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Theater owners step up security after Colorado theater shooting

July 20, 2012|By Richard Verrier
  • A policeman stands outside a movie theater in New York on Friday during a showing of "The Dark Knight Rises." New York Police Commissioner Ray Kelly announced that the New York Police Department would provide police protection "as a precaution against copycats" following a shooting during a midnight screening of the film in Aurora, Colo.
A policeman stands outside a movie theater in New York on Friday during a… (Mehdi Taamallah / Getty…)

Theater owners nationwide were stunned by Friday's shooting at a Colorado cinema and said they were stepping up security for weekend screenings of "The Dark Knight Rises."

“People are shocked and appalled by what’s happened,’’ said Patrick Corcoran, spokesman for the National Assn. of Theatre Owners. “We haven’t had any other incident like this.”

The theater trade group said it had circulated to members various security guidelines provided by the Department of Homeland Security, such as ensuring that emergency plans are up to date and staff are trained to report suspicious activity. The association said its members are “working closely with local law enforcement agencies and reviewing security procedures.”

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“We’ve had no guidelines to go by because this kind of thing just doesn’t happen,” said Phil Zacheretti, president and chief executive of Phoenix Big Cinemas, a Knoxville, Tenn., company that operates 25 theaters in 15 states. “In my 37 years in the industry, I don’t recall a premeditated planned attack like this.”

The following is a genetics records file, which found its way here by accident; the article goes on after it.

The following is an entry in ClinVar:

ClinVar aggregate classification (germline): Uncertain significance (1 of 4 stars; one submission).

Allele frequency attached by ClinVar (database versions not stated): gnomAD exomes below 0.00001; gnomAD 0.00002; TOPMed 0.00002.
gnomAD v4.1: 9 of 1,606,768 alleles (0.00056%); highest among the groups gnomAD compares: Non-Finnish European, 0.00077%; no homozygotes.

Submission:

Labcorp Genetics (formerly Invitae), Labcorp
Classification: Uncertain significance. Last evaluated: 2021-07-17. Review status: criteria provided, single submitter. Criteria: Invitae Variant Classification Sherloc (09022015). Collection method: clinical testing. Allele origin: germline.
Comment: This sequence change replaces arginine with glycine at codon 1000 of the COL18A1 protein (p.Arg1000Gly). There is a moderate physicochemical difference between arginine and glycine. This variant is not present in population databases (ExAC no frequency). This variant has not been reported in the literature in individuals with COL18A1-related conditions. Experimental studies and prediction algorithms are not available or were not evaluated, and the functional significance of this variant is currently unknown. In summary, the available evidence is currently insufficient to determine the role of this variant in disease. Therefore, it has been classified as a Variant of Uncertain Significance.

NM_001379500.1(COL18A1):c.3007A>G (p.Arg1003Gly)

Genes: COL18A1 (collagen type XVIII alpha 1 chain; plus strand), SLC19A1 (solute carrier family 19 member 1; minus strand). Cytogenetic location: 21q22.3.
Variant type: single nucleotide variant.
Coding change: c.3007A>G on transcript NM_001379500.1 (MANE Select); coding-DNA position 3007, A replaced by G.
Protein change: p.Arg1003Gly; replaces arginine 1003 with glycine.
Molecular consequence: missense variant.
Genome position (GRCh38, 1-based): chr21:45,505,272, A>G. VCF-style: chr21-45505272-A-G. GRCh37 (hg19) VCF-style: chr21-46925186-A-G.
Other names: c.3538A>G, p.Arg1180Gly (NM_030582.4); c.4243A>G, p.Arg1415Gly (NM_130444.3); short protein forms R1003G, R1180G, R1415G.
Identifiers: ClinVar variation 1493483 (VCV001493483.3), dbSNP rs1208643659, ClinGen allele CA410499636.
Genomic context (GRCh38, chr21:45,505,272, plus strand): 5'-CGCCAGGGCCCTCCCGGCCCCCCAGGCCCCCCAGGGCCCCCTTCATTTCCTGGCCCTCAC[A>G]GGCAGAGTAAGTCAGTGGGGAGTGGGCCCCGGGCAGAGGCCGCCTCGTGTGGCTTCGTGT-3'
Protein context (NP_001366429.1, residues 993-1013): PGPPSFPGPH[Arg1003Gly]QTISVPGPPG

Zacheretti said he and his staff had a meeting Friday morning to review security measures and reminded staff to report any suspicious activity and double-check that exit doors were properly secured. He said the shooting at the Aurora, Colo., theater that left 12 people dead and at least 59 injured could prompt his and other theaters to install security monitors on exit doors.

But Zacheretti and other theater owners said they had no plans to check bags and install scanners. “We’re not going to start checking everybody’s purses,’’ he said. “We’re a place of enjoyment, where people come to be entertained.”

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Patrons at some theaters, including a Regal theater in downtown Washington, D.C., did have their bags checked by cinema employees as a precaution. The New York Police Department and the Los Angeles Police Department also had officers standing outside theaters.

The shooting occurred at a Century theater owned by Cinemark, the nation’s third-largest chain.  “Cinemark is deeply saddened by this tragic incident,” James Meredith, a company executive, said in a statement. “We are grateful for the quick and professional reaction of all local law enforcement and emergency responders.”

A spokesman for AMC, the nation’s second-largest theater chain, said: “We are actively working with local law enforcement in communities throughout the nation and under the circumstances we are reaching out to all of our theaters to review our safety and security procedures. Being a safe place in the community for all our guests is a top priority at AMC and we take that responsibility very seriously.”

ArcLight Cinemas and Pacific Theatres deployed extra private security officers at theaters for weekend screenings of “The Dark Knight Rises,” and the theater chains offered refunds to any consumers who purchased advance tickets and did not wish to see the movie. AMC made a similar pledge.

Terrell Mayton, director of marketing for Carmike Cinemas, the nation’s fourth-largest circuit, said the shooting did not warrant a wholesale review of security in theaters. “We think the security procedures we have in place are effective,’’ he said. “People come to the theater to have fun; you don’t want to give the impression they are the airport.”  

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